Because this scheme will be designed to some-way tackle social isolation and loneliness, there is an expectation the artist would spend a pre-agreed period of time each day talking to, or in the company of, the host.

There will also be an agreed amount paid to the host by the artist, a suggested fee in the region of £100 per week to cover the costs of hosting that they incur, however the Fringe Society's main interest in this project is not purely about the financial transaction, but as an experience which is mutually beneficial to both the hosts and artists.

The Fringe Society encourage a curiosity about the other person and the social and societal benefits of building this relationship, and as such they are ideally looking for artists to stay with their hosts for around 3 - 4 weeks - or the duration of the Fringe - to allow a sustained relationship to be built with, and to build confidence in, the host.

The Fringe Society have only just received support to pilot this programme in a small way in 2019, and are currently in the process of identifying hosts. They hope to have encouraged some hosts in the next week or so, and will ideally start with 5-10 hosts for this year

If you are interested, and if you have any further questions on the project, please get in touch with Xenia, Project Officer, via her email address: xenia.menzl@edfringe.com

JMK Birmingham Workshop – Directing & Devising

Thursday 13th June, 7-9pm
Birmingham REP

What is the devising process? How can you apply it your own practice?

Former REP Foundry Artist, Will Jackson, will be running some clowning and devising exercises based on his practice and the work he does with Quick Duck Theatre.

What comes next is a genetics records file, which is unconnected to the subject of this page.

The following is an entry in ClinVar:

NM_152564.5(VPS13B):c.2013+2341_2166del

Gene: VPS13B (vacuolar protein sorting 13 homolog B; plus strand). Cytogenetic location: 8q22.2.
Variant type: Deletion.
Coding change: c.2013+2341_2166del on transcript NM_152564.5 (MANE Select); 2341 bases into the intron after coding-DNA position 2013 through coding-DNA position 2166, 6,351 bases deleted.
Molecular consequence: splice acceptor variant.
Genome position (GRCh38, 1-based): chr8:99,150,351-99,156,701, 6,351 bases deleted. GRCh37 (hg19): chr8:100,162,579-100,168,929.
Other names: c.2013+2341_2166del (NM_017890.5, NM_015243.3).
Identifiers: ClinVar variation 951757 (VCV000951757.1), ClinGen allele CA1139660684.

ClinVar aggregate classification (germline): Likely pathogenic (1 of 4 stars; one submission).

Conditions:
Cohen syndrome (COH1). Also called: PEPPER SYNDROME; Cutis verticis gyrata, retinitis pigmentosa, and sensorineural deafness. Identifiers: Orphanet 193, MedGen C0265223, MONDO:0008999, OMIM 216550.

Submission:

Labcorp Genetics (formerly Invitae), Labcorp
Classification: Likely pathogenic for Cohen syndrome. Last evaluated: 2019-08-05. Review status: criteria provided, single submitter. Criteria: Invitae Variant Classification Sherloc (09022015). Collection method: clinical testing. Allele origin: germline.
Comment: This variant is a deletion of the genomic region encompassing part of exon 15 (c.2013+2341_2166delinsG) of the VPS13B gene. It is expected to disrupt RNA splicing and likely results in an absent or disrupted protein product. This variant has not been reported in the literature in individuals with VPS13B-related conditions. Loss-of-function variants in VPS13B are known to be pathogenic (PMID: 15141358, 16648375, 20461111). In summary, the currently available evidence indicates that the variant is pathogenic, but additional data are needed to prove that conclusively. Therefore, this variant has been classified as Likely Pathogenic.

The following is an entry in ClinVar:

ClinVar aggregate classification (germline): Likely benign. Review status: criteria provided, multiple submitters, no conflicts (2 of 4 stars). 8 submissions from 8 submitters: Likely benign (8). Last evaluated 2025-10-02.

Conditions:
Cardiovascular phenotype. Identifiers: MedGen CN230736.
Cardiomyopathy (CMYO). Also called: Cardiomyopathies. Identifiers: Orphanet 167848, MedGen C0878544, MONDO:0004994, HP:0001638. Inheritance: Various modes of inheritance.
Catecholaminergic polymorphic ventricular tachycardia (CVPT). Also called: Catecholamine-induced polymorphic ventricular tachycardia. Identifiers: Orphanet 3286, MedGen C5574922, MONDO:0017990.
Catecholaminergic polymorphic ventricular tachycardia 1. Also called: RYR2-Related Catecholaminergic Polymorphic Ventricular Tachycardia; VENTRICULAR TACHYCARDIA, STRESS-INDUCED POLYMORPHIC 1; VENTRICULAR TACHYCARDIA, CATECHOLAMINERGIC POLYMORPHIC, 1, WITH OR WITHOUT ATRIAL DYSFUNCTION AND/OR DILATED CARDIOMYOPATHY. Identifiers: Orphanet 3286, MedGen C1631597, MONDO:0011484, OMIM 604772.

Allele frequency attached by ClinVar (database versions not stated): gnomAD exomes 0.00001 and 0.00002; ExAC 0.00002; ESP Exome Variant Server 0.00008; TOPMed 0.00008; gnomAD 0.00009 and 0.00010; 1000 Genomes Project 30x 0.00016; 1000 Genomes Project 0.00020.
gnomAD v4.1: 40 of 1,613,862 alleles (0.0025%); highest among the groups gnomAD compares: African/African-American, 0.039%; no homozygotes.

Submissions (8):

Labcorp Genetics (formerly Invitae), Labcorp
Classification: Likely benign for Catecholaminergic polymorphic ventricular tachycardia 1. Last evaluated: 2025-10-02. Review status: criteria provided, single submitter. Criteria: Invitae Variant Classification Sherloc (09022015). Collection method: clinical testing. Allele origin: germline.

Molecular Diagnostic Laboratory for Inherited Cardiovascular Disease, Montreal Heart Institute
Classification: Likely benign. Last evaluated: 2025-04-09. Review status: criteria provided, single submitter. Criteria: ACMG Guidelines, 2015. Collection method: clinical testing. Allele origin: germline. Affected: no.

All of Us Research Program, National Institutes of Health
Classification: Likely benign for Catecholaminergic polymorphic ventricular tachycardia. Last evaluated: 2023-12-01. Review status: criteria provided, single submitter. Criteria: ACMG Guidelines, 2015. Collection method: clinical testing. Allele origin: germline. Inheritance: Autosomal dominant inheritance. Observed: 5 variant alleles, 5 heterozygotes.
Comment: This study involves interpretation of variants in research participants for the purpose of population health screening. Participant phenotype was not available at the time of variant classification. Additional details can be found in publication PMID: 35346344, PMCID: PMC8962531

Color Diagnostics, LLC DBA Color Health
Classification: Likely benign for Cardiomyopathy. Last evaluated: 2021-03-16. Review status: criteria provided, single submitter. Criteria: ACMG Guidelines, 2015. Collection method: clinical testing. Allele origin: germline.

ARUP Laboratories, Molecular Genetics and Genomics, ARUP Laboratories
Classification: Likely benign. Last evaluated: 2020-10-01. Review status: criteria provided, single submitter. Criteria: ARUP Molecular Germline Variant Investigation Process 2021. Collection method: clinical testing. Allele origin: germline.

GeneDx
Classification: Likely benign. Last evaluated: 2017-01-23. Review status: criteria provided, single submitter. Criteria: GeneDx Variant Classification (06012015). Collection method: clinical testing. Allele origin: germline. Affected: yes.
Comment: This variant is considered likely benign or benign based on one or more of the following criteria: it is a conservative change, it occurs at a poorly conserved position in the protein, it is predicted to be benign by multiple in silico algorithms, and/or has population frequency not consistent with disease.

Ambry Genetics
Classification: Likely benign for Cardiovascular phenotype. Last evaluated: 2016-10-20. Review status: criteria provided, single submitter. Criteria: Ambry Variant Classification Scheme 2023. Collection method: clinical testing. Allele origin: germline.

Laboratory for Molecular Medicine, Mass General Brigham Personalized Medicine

LYNNEBEC, an experimental movement company based in Birmingham, will be talking about their process of devising and running some exercises with the group to give insight into how they create content for shows and projects.

To book your free place for this workshop, please email Will.Bourdillon@birmingham-rep.co.uk

If you are not already a member of our JMK Birmingham directors' group, please copy in katherine@jmktrust.org

JMK Bristol Workshop – Starting Your Career as a Director

Tuesday 9th July
6.30-9.30pm
Coopers' Loft at Bristol Old Vic

Starting your career as a theatre director? Join JMK Director Practitioner, theatre and opera director Adele Thomas for a free and informative workshop for those at the beginning of their directing career.

Sign up for your free place by emailing Lucy Hunt, Engagement Director at Bristol Old Vic, lucy.hunt@bristololdvic.org.uk

This workshop is for members of our JMK Bristol directors' group. If you are not already a member, simply copy in katherine@jmktrust.org to your email when signing up to the workshop.

Meet the JMK Award 2019 Finalists

We're thrilled to share details on the finalists of the JMK Award 2019:

Oscar Toeman. Credit: Johan Persson

Oscar Toeman

Runner-Up, in partnership with designer Rebecca Brower, in recognition of their effective collaboration.

The Sugar Syndrome by Lucy Prebble

About the production:

“In 'The Sugar Syndrome' a recovering bulimic befriends a semi-reformed child molester online, and, together, they attempt to help one another. The play explores our need for connection, and the limits of our empathy. It speaks to us now with its nuanced, messy humanity, and is quietly radical in its plea against knee-jerk responses and judgements; its insistence of listening, understanding someone else. And yet, when does our compassion become problematic?”